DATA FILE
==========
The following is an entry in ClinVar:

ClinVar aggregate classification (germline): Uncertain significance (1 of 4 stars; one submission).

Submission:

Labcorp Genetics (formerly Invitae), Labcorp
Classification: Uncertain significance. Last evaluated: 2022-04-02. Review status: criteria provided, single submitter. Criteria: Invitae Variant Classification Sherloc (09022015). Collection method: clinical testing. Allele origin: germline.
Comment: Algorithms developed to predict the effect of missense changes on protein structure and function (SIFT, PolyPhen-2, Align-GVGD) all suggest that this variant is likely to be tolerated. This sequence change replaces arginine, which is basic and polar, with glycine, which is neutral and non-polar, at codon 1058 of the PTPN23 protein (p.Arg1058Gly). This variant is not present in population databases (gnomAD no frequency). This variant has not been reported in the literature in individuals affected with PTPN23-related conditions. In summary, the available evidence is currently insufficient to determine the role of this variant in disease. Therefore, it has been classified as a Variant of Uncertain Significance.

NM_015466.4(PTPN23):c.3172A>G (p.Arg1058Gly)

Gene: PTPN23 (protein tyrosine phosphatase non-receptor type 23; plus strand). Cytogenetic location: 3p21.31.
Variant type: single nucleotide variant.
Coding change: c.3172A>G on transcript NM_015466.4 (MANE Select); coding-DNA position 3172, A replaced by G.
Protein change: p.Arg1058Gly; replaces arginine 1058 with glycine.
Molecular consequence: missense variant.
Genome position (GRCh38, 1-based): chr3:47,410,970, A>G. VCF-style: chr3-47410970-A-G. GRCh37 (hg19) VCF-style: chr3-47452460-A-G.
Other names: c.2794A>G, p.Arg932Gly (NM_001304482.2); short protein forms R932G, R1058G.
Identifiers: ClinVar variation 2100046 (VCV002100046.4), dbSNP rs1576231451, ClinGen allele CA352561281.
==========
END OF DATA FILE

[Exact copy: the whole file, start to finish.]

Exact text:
The following is an entry in ClinVar:

ClinVar aggregate classification (germline): Uncertain significance (1 of 4 stars; one submission).

Submission:

Labcorp Genetics (formerly Invitae), Labcorp
Classification: Uncertain significance. Last evaluated: 2022-04-02. Review status: criteria provided, single submitter. Criteria: Invitae Variant Classification Sherloc (09022015). Collection method: clinical testing. Allele origin: germline.
Comment: Algorithms developed to predict the effect of missense changes on protein structure and function (SIFT, PolyPhen-2, Align-GVGD) all suggest that this variant is likely to be tolerated. This sequence change replaces arginine, which is basic and polar, with glycine, which is neutral and non-polar, at codon 1058 of the PTPN23 protein (p.Arg1058Gly). This variant is not present in population databases (gnomAD no frequency). This variant has not been reported in the literature in individuals affected with PTPN23-related conditions. In summary, the available evidence is currently insufficient to determine the role of this variant in disease. Therefore, it has been classified as a Variant of Uncertain Significance.

NM_015466.4(PTPN23):c.3172A>G (p.Arg1058Gly)

Gene: PTPN23 (protein tyrosine phosphatase non-receptor type 23; plus strand). Cytogenetic location: 3p21.31.
Variant type: single nucleotide variant.
Coding change: c.3172A>G on transcript NM_015466.4 (MANE Select); coding-DNA position 3172, A replaced by G.
Protein change: p.Arg1058Gly; replaces arginine 1058 with glycine.
Molecular consequence: missense variant.
Genome position (GRCh38, 1-based): chr3:47,410,970, A>G. VCF-style: chr3-47410970-A-G. GRCh37 (hg19) VCF-style: chr3-47452460-A-G.
Other names: c.2794A>G, p.Arg932Gly (NM_001304482.2); short protein forms R932G, R1058G.
Identifiers: ClinVar variation 2100046 (VCV002100046.4), dbSNP rs1576231451, ClinGen allele CA352561281.